Some Arkansas farmers would probably rather forget about the 2002-2003 winter wheat crop. Farmers have struggled with the crop from planting to harvest.
The problems started in the fall when rain limited farmers to planting 700,000 acres of wheat, significantly less than the 960,000 acres planted the year before and the 10-year average of 1.07 million acres, according to the Arkansas Agricultural Statistics Service.
Rain and flooding in the spring and early summer made harvest difficult or impossible. With the harvest all but finished, the statistics service is estimating that farmers only cut 580,000 acres, the smallest harvest in recent memory.
"It's been a long, drawn-out harvest because of the wet weather," said Jason Kelley, wheat specialist for the University of Arkansas Cooperative Extension Service. "Wheat harvested early was as good a quality as could be expected. Some remaining wheat got rained on several times, and test weights plummeted."
Kelley said there was so much moisture that wheat in isolated fields sprouted.
"Once it does that, it's debatable as to whether it's cost efficient to run a combine through it or burn it. When it sprouts, the dockage is substantial."
Kelley said farmers were delayed getting the wheat out of their fields because the rain didn't allow the grain to dry enough for cutting. This also meant a delay in planting soybeans behind wheat. He said this could well result in a late soybean harvest and delayed or prevented wheat planting in the fall. Wheat farmers could be facing another small crop, Kelley noted.
How much wheat farmers plant typically depends on wheat prices at planting, the price of other commodities and the weather. A dry fall means a larger window in which to plant.
Meanwhile, Dwayne Beaty, extension area wheat and soybean agronomist, said he was "pleasantly surprised" with yields for the university's verification fields. Verification fields across the state are designed to demonstrate to farmers that extension recommendations based on university research can help farmers achieve better yields.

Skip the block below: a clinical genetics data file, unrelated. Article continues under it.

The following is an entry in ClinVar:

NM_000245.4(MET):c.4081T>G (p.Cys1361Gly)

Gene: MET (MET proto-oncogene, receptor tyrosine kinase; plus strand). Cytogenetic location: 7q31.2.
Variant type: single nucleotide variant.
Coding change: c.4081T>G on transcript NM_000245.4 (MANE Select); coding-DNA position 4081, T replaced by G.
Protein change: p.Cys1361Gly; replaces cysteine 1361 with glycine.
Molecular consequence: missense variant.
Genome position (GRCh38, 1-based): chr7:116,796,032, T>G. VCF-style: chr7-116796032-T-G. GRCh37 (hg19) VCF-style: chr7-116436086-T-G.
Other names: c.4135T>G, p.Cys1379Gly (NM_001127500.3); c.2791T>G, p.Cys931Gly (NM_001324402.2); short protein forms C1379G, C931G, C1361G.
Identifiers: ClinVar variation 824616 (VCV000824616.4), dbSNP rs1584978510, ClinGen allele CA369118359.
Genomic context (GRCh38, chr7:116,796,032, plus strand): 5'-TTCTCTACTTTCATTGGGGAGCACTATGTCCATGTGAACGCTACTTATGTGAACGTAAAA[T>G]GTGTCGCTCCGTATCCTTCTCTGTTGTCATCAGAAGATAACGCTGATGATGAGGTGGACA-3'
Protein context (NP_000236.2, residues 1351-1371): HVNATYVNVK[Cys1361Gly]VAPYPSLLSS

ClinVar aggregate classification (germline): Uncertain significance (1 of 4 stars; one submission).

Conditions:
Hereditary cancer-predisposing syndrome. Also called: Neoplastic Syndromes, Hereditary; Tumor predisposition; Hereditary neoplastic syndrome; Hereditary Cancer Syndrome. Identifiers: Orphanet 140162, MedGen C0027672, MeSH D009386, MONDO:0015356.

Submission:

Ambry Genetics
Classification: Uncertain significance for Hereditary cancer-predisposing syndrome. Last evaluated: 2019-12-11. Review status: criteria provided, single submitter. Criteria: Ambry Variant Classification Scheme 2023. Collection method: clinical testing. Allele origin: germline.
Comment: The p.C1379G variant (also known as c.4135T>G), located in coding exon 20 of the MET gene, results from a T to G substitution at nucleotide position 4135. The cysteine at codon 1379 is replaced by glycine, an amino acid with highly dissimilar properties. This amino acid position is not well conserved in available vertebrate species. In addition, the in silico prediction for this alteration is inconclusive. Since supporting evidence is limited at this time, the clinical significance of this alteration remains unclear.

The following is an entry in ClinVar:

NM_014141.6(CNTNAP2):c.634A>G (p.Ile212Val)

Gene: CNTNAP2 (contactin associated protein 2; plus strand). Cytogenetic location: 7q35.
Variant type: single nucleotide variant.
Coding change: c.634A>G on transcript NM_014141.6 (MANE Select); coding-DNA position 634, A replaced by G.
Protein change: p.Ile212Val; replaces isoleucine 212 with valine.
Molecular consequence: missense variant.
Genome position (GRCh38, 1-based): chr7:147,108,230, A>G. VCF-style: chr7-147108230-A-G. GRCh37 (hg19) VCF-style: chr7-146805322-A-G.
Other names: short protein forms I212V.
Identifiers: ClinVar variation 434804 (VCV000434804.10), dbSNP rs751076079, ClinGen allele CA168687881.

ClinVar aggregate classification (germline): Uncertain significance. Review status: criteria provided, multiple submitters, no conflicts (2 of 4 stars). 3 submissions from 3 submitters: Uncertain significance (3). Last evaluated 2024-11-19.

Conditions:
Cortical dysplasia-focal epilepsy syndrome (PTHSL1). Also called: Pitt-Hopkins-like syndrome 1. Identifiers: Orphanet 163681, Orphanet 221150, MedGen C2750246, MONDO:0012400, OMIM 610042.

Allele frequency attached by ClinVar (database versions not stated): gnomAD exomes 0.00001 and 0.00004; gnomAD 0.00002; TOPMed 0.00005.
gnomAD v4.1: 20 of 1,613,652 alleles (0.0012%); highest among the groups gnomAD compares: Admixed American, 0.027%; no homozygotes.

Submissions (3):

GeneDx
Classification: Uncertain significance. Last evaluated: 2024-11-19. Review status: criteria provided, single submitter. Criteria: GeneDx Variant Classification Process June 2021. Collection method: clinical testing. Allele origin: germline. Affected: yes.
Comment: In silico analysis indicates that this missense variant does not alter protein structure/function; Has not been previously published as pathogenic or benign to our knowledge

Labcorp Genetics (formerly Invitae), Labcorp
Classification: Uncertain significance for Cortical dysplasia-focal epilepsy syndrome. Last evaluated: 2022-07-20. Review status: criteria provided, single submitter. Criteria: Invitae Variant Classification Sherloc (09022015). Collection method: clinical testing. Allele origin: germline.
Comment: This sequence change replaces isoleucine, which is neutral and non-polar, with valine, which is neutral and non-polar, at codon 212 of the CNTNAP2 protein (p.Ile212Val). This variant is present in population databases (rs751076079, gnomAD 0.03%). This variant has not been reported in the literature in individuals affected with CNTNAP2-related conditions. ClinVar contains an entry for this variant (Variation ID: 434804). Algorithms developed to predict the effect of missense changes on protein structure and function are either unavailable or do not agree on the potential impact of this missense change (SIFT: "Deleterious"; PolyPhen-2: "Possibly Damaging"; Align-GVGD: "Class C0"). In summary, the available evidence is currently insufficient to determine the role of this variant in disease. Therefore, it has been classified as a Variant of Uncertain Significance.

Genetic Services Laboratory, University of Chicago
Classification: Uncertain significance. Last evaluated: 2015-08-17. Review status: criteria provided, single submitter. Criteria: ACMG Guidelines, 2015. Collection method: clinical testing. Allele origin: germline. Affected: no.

Beaty said even though it's been a bad year, the average verification field will yield in the mid-60-bushel range, which he estimates will be 12 to 15 bushels better than he state average. The lowest verification yield reported was in the mid-50s, and the highest was 77 bushels.
"One advantage we have with the wheat verification program is that we're out there in the participating farmers' fields every week, and we're able to monitor conditions and apply nitrogen accordingly.
"For instance, in one field in Monroe County, a farmer was anxious to apply nitrogen. But we had him wait a couple of weeks for the plants to recover from the heavy rain so it would be better able to take up nitrogen. The field turned out really well, and the farmer was glad he waited."
Beaty said that south Arkansas generally had an "extremely good crop. Some 80-bushel wheat was reported in Ashley and Chicot counties."
He said the wheat crop faced a greater challenge in north Arkansas from rains and flooding.
Beaty said later harvested fields in the state didn't fare well. "We're hearing price discounts of up to 30%."
He said some farmers faced with low yields, poor quality, low prices and delays in soybean planting have burned wheat fields without harvesting or baled the wheat to sell for livestock.
Recently, wheat prices have nudged up a little, but many farmers already sold their wheat before the hike, according to Beaty.